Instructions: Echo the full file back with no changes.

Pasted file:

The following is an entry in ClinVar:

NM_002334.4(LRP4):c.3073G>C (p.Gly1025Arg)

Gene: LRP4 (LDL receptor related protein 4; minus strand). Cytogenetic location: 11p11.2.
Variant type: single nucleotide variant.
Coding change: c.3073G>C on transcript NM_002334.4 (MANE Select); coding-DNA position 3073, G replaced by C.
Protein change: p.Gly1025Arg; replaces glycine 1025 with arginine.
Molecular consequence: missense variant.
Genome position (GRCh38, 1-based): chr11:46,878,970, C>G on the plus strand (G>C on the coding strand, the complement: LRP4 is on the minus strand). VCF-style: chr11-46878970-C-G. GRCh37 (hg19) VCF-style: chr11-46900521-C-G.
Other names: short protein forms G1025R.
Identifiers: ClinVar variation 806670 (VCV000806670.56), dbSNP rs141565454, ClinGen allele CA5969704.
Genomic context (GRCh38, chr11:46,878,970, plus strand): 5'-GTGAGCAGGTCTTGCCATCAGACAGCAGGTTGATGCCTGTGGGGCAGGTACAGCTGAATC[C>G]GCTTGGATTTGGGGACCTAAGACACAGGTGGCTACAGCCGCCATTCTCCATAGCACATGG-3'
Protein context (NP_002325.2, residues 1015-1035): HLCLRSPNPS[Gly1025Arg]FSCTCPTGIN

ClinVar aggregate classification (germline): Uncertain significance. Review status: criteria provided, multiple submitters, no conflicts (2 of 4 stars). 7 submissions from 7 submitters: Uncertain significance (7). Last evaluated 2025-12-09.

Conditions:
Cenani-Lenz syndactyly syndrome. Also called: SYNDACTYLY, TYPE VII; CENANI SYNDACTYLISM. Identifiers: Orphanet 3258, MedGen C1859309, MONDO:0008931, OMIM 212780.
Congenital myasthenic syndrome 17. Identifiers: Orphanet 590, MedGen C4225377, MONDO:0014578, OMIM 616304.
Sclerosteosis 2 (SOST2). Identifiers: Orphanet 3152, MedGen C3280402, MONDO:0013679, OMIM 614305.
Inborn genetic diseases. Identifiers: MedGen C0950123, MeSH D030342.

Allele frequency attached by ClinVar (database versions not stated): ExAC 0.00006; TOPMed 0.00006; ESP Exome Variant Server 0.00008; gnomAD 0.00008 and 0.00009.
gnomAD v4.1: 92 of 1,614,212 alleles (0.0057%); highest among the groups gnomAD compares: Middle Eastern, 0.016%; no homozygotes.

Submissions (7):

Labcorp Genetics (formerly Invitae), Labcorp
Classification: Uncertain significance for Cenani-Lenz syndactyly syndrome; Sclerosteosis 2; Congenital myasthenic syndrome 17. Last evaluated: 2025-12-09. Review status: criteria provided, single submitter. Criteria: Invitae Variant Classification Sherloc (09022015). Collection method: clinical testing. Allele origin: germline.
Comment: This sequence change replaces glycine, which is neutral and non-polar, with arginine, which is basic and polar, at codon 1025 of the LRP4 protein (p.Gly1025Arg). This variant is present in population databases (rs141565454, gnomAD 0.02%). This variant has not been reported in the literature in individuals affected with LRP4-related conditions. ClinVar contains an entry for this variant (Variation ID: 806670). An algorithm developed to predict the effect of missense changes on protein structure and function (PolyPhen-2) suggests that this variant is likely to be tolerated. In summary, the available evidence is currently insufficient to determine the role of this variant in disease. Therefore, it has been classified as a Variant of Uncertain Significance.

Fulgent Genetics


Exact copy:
The following is an entry in ClinVar:

NM_002334.4(LRP4):c.3073G>C (p.Gly1025Arg)

Gene: LRP4 (LDL receptor related protein 4; minus strand). Cytogenetic location: 11p11.2.
Variant type: single nucleotide variant.
Coding change: c.3073G>C on transcript NM_002334.4 (MANE Select); coding-DNA position 3073, G replaced by C.
Protein change: p.Gly1025Arg; replaces glycine 1025 with arginine.
Molecular consequence: missense variant.
Genome position (GRCh38, 1-based): chr11:46,878,970, C>G on the plus strand (G>C on the coding strand, the complement: LRP4 is on the minus strand). VCF-style: chr11-46878970-C-G. GRCh37 (hg19) VCF-style: chr11-46900521-C-G.
Other names: short protein forms G1025R.
Identifiers: ClinVar variation 806670 (VCV000806670.56), dbSNP rs141565454, ClinGen allele CA5969704.
Genomic context (GRCh38, chr11:46,878,970, plus strand): 5'-GTGAGCAGGTCTTGCCATCAGACAGCAGGTTGATGCCTGTGGGGCAGGTACAGCTGAATC[C>G]GCTTGGATTTGGGGACCTAAGACACAGGTGGCTACAGCCGCCATTCTCCATAGCACATGG-3'
Protein context (NP_002325.2, residues 1015-1035): HLCLRSPNPS[Gly1025Arg]FSCTCPTGIN

ClinVar aggregate classification (germline): Uncertain significance. Review status: criteria provided, multiple submitters, no conflicts (2 of 4 stars). 7 submissions from 7 submitters: Uncertain significance (7). Last evaluated 2025-12-09.

Conditions:
Cenani-Lenz syndactyly syndrome. Also called: SYNDACTYLY, TYPE VII; CENANI SYNDACTYLISM. Identifiers: Orphanet 3258, MedGen C1859309, MONDO:0008931, OMIM 212780.
Congenital myasthenic syndrome 17. Identifiers: Orphanet 590, MedGen C4225377, MONDO:0014578, OMIM 616304.
Sclerosteosis 2 (SOST2). Identifiers: Orphanet 3152, MedGen C3280402, MONDO:0013679, OMIM 614305.
Inborn genetic diseases. Identifiers: MedGen C0950123, MeSH D030342.

Allele frequency attached by ClinVar (database versions not stated): ExAC 0.00006; TOPMed 0.00006; ESP Exome Variant Server 0.00008; gnomAD 0.00008 and 0.00009.
gnomAD v4.1: 92 of 1,614,212 alleles (0.0057%); highest among the groups gnomAD compares: Middle Eastern, 0.016%; no homozygotes.

Submissions (7):

Labcorp Genetics (formerly Invitae), Labcorp
Classification: Uncertain significance for Cenani-Lenz syndactyly syndrome; Sclerosteosis 2; Congenital myasthenic syndrome 17. Last evaluated: 2025-12-09. Review status: criteria provided, single submitter. Criteria: Invitae Variant Classification Sherloc (09022015). Collection method: clinical testing. Allele origin: germline.
Comment: This sequence change replaces glycine, which is neutral and non-polar, with arginine, which is basic and polar, at codon 1025 of the LRP4 protein (p.Gly1025Arg). This variant is present in population databases (rs141565454, gnomAD 0.02%). This variant has not been reported in the literature in individuals affected with LRP4-related conditions. ClinVar contains an entry for this variant (Variation ID: 806670). An algorithm developed to predict the effect of missense changes on protein structure and function (PolyPhen-2) suggests that this variant is likely to be tolerated. In summary, the available evidence is currently insufficient to determine the role of this variant in disease. Therefore, it has been classified as a Variant of Uncertain Significance.

Fulgent Genetics